Liposomal Irinotecan Accumulates in Metastatic Lesions, Crosses the Blood-Tumor Barrier (BTB), and Prolongs Survival in an Experimental Model of Brain Metastases of Triple Negative Breast Cancer

Afroz S. Mohammad, Jessica I. Griffith, Chris E. Adkins, Neal Shah, Emily Sechrest, Emma L. Dolan, Tori B. Terrell-Hall, Bart S. Hendriks, Helen Lee, Paul R. Lockman

Research output: Contribution to journalArticlepeer-review

15 Scopus citations

Abstract

Purpose: The blood-tumor barrier (BTB) limits irinotecan distribution in tumors of the central nervous system. However, given that the BTB has increased passive permeability we hypothesize that liposomal irinotecan would improve local exposure of irinotecan and its active metabolite SN-38 in brain metastases relative to conventional irinotecan due to enhanced-permeation and retention (EPR) effect. Methods: Female nude mice were intracardially or intracranially implanted with human brain seeking breast cancer cells (brain metastases of breast cancer model). Mice were administered vehicle, non-liposomal irinotecan (50 mg/kg), liposomal irinotecan (10 mg/kg and 50 mg/kg) intravenously starting on day 21. Drug accumulation, tumor burden, and survival were evaluated. Results: Liposomal irinotecan showed prolonged plasma drug exposure with mean residence time (MRT) of 17.7 ± 3.8 h for SN-38, whereas MRT was 3.67 ± 1.2 for non-liposomal irinotecan. Further, liposomal irinotecan accumulated in metastatic lesions and demonstrated prolonged exposure of SN-38 compared to non-liposomal irinotecan. Liposomal irinotecan achieved AUC values of 6883 ± 4149 ng-h/g for SN-38, whereas non-liposomal irinotecan showed significantly lower AUC values of 982 ± 256 ng-h/g for SN-38. Median survival for liposomal irinotecan was 50 days, increased from 37 days (p<0.05) for vehicle. Conclusions: Liposomal irinotecan accumulates in brain metastases, acts as depot for sustained release of irinotecan and SN-38, which results in prolonged survival in preclinical model of breast cancer brain metastasis.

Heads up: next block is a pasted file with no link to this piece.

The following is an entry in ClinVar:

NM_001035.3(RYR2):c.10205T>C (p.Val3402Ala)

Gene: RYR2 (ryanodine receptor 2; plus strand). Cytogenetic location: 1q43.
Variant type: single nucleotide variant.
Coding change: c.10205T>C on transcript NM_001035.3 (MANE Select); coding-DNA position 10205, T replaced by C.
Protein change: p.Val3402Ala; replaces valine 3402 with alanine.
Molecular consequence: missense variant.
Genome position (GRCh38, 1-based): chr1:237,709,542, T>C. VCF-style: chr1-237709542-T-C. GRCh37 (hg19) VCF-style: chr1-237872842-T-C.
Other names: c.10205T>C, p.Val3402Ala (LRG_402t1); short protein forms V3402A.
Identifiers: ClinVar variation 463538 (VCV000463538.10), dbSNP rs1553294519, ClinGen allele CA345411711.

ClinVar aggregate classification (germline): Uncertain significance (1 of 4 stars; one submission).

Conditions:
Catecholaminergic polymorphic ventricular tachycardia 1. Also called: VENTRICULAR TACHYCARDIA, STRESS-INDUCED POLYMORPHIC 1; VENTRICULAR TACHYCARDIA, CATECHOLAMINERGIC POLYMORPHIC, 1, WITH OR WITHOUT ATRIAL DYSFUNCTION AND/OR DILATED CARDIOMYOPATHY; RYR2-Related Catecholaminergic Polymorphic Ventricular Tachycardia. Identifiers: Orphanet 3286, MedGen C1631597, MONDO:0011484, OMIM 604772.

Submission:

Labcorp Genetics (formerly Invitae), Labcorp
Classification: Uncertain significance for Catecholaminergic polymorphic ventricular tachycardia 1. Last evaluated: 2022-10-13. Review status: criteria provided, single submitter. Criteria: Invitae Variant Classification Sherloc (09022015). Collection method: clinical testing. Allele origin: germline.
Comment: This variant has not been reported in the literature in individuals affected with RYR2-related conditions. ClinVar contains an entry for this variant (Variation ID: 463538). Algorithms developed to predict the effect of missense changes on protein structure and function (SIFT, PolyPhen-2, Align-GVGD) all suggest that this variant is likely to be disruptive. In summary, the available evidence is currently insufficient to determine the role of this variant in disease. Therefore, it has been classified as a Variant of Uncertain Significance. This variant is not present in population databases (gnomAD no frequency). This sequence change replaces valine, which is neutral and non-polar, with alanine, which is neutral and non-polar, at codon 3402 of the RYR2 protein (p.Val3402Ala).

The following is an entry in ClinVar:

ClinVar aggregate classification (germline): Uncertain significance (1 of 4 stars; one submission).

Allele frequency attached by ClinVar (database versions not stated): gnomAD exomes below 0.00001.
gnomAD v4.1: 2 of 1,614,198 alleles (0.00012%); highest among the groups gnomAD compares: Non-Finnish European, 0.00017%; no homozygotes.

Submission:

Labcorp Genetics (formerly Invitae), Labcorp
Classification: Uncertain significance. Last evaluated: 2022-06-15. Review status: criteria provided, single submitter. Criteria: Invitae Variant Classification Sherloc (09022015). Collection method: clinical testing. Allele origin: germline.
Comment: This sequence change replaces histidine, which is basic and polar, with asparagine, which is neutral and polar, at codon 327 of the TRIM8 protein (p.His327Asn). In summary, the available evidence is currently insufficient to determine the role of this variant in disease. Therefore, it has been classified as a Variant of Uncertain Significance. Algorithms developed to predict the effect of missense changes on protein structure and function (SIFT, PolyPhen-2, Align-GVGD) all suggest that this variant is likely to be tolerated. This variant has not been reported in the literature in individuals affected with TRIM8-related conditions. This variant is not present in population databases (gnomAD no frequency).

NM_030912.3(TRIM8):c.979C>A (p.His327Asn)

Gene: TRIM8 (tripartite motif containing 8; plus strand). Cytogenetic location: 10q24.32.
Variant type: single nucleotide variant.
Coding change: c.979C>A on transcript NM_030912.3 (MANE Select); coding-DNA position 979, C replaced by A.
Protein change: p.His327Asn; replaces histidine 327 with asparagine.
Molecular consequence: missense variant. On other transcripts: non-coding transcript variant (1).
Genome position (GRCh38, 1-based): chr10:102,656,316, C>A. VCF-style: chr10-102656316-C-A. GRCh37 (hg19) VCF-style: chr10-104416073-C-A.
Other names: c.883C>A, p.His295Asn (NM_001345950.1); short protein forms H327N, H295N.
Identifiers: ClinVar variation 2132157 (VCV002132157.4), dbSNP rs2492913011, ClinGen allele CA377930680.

Original languageEnglish (US)
Article number31
JournalPharmaceutical research
Volume35
Issue number2
DOIs
StatePublished - Feb 1 2018

Bibliographical note

Funding Information:
supported by Merrimack Pharmaceuticals, Inc., and a grant from the National Cancer Institute (R01CA166067-01A1). Publication support was received from Ipsen Biopharmaceuticals, Inc. Additional support for this research was provided through the National Institute of General Medical Sciences of the National Institutes of Health (CTSI Award: U54GM104942, and the CoBRE P30 GM103488).

Keywords

  • chemotherapy
  • enhanced permeation and retention
  • nanoparticles
  • permeability
  • pharmacokinetics

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